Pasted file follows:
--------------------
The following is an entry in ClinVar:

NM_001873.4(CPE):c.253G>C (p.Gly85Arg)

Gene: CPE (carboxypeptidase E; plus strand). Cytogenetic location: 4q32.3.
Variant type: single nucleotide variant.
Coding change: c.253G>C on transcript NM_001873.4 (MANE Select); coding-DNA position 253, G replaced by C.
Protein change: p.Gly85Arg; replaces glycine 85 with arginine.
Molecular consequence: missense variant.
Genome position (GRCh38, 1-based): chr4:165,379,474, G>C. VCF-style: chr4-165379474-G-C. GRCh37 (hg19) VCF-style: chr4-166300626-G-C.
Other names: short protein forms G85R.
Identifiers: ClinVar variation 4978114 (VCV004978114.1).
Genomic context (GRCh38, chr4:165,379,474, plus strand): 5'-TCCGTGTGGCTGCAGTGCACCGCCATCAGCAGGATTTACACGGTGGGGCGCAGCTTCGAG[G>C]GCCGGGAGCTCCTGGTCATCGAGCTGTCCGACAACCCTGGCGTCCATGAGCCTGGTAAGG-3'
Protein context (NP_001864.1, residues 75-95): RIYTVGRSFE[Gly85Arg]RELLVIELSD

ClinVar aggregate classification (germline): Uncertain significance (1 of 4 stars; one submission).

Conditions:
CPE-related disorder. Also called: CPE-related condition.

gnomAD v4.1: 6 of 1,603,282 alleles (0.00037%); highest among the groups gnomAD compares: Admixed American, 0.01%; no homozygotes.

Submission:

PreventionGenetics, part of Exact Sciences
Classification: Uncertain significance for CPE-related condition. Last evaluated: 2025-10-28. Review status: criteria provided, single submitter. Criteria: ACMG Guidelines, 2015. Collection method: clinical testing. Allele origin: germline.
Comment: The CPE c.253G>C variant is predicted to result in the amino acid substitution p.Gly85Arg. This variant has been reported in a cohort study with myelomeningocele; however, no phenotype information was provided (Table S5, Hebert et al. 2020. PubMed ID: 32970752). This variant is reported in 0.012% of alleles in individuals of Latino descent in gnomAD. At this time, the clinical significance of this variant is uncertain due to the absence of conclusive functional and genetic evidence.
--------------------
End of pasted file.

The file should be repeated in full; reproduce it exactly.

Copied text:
The following is an entry in ClinVar:

NM_001873.4(CPE):c.253G>C (p.Gly85Arg)

Gene: CPE (carboxypeptidase E; plus strand). Cytogenetic location: 4q32.3.
Variant type: single nucleotide variant.
Coding change: c.253G>C on transcript NM_001873.4 (MANE Select); coding-DNA position 253, G replaced by C.
Protein change: p.Gly85Arg; replaces glycine 85 with arginine.
Molecular consequence: missense variant.
Genome position (GRCh38, 1-based): chr4:165,379,474, G>C. VCF-style: chr4-165379474-G-C. GRCh37 (hg19) VCF-style: chr4-166300626-G-C.
Other names: short protein forms G85R.
Identifiers: ClinVar variation 4978114 (VCV004978114.1).
Genomic context (GRCh38, chr4:165,379,474, plus strand): 5'-TCCGTGTGGCTGCAGTGCACCGCCATCAGCAGGATTTACACGGTGGGGCGCAGCTTCGAG[G>C]GCCGGGAGCTCCTGGTCATCGAGCTGTCCGACAACCCTGGCGTCCATGAGCCTGGTAAGG-3'
Protein context (NP_001864.1, residues 75-95): RIYTVGRSFE[Gly85Arg]RELLVIELSD

ClinVar aggregate classification (germline): Uncertain significance (1 of 4 stars; one submission).

Conditions:
CPE-related disorder. Also called: CPE-related condition.

gnomAD v4.1: 6 of 1,603,282 alleles (0.00037%); highest among the groups gnomAD compares: Admixed American, 0.01%; no homozygotes.

Submission:

PreventionGenetics, part of Exact Sciences
Classification: Uncertain significance for CPE-related condition. Last evaluated: 2025-10-28. Review status: criteria provided, single submitter. Criteria: ACMG Guidelines, 2015. Collection method: clinical testing. Allele origin: germline.
Comment: The CPE c.253G>C variant is predicted to result in the amino acid substitution p.Gly85Arg. This variant has been reported in a cohort study with myelomeningocele; however, no phenotype information was provided (Table S5, Hebert et al. 2020. PubMed ID: 32970752). This variant is reported in 0.012% of alleles in individuals of Latino descent in gnomAD. At this time, the clinical significance of this variant is uncertain due to the absence of conclusive functional and genetic evidence.